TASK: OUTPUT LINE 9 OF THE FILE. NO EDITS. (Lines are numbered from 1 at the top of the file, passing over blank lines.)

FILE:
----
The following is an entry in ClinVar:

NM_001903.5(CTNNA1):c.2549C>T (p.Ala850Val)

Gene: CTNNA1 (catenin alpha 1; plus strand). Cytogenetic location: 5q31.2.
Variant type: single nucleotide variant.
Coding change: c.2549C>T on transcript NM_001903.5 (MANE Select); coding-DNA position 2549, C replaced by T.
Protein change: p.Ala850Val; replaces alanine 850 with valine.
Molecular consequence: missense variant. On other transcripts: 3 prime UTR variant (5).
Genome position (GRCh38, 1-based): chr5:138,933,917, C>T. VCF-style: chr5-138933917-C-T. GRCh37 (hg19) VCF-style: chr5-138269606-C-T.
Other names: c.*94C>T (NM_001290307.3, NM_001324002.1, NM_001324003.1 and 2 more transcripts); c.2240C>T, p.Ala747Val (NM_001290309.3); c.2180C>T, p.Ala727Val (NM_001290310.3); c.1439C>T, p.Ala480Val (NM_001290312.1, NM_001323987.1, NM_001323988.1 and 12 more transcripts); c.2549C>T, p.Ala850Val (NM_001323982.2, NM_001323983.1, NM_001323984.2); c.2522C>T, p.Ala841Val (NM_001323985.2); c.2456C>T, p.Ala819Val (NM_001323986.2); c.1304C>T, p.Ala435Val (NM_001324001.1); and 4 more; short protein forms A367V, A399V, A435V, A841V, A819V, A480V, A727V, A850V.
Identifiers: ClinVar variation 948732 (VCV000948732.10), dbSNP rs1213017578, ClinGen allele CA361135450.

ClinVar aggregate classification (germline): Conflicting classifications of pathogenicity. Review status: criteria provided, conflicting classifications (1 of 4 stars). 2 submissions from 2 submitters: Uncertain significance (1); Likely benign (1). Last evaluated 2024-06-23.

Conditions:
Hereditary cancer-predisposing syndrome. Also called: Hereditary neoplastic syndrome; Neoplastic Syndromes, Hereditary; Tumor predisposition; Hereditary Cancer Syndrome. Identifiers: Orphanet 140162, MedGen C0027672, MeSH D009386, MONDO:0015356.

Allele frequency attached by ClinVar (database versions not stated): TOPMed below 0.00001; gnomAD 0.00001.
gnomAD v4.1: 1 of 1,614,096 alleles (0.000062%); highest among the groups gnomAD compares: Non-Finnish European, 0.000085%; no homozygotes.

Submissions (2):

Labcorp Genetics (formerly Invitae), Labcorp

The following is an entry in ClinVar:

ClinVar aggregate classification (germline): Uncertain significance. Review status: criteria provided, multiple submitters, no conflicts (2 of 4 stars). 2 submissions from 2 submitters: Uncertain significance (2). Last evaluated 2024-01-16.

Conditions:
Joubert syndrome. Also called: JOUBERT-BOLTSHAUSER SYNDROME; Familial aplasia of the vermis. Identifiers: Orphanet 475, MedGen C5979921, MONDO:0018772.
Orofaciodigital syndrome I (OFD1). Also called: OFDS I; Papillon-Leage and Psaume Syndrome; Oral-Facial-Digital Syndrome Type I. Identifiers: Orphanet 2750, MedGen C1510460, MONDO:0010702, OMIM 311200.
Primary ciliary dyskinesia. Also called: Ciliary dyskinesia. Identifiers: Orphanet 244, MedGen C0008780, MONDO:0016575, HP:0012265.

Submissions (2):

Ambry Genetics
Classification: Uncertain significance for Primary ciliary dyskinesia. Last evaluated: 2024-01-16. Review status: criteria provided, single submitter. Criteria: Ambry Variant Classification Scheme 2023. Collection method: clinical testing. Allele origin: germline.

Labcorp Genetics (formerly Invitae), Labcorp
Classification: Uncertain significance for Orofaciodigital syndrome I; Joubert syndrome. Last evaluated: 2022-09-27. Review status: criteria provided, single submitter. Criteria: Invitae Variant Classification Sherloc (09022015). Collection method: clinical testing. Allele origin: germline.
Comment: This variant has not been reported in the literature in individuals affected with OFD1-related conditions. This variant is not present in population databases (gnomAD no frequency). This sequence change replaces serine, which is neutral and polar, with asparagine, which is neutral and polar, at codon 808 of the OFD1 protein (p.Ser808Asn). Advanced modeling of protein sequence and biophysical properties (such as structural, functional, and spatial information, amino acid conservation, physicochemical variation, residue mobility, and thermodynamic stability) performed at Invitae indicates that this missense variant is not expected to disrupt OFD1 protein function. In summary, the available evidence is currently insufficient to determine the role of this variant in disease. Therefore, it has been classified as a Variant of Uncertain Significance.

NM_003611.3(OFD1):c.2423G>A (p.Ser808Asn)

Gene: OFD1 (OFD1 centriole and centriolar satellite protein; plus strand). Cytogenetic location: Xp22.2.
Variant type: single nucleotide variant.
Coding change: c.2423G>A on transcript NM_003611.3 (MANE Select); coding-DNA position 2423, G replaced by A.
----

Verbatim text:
Other names: c.*94C>T (NM_001290307.3, NM_001324002.1, NM_001324003.1 and 2 more transcripts); c.2240C>T, p.Ala747Val (NM_001290309.3); c.2180C>T, p.Ala727Val (NM_001290310.3); c.1439C>T, p.Ala480Val (NM_001290312.1, NM_001323987.1, NM_001323988.1 and 12 more transcripts); c.2549C>T, p.Ala850Val (NM_001323982.2, NM_001323983.1, NM_001323984.2); c.2522C>T, p.Ala841Val (NM_001323985.2); c.2456C>T, p.Ala819Val (NM_001323986.2); c.1304C>T, p.Ala435Val (NM_001324001.1); and 4 more; short protein forms A367V, A399V, A435V, A841V, A819V, A480V, A727V, A850V.